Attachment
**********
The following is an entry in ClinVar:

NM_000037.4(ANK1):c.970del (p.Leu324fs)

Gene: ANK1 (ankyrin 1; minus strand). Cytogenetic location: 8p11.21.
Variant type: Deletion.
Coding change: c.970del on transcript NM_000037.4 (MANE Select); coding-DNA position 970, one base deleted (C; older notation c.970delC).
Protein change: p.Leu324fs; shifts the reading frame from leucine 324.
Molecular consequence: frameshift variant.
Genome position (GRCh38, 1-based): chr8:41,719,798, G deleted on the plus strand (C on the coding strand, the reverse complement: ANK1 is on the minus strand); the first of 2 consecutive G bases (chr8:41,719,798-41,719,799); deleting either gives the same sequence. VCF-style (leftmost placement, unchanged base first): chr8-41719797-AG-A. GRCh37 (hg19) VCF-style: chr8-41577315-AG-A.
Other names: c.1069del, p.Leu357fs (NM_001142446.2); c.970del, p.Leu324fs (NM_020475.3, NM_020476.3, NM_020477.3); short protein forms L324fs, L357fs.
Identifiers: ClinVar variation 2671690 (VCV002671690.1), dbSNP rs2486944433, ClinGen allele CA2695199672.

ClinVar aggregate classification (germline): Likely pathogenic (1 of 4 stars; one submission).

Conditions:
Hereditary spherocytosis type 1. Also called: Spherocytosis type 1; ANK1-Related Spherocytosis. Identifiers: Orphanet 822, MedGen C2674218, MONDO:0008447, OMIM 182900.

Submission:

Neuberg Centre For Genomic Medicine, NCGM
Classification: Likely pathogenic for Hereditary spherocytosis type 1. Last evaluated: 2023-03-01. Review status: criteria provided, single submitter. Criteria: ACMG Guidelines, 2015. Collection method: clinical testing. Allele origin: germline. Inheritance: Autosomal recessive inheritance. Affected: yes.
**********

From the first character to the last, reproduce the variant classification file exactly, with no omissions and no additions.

The following is an entry in ClinVar:

NM_000037.4(ANK1):c.970del (p.Leu324fs)

Gene: ANK1 (ankyrin 1; minus strand). Cytogenetic location: 8p11.21.
Variant type: Deletion.
Coding change: c.970del on transcript NM_000037.4 (MANE Select); coding-DNA position 970, one base deleted (C; older notation c.970delC).
Protein change: p.Leu324fs; shifts the reading frame from leucine 324.
Molecular consequence: frameshift variant.
Genome position (GRCh38, 1-based): chr8:41,719,798, G deleted on the plus strand (C on the coding strand, the reverse complement: ANK1 is on the minus strand); the first of 2 consecutive G bases (chr8:41,719,798-41,719,799); deleting either gives the same sequence. VCF-style (leftmost placement, unchanged base first): chr8-41719797-AG-A. GRCh37 (hg19) VCF-style: chr8-41577315-AG-A.
Other names: c.1069del, p.Leu357fs (NM_001142446.2); c.970del, p.Leu324fs (NM_020475.3, NM_020476.3, NM_020477.3); short protein forms L324fs, L357fs.
Identifiers: ClinVar variation 2671690 (VCV002671690.1), dbSNP rs2486944433, ClinGen allele CA2695199672.

ClinVar aggregate classification (germline): Likely pathogenic (1 of 4 stars; one submission).

Conditions:
Hereditary spherocytosis type 1. Also called: Spherocytosis type 1; ANK1-Related Spherocytosis. Identifiers: Orphanet 822, MedGen C2674218, MONDO:0008447, OMIM 182900.

Submission:

Neuberg Centre For Genomic Medicine, NCGM
Classification: Likely pathogenic for Hereditary spherocytosis type 1. Last evaluated: 2023-03-01. Review status: criteria provided, single submitter. Criteria: ACMG Guidelines, 2015. Collection method: clinical testing. Allele origin: germline. Inheritance: Autosomal recessive inheritance. Affected: yes.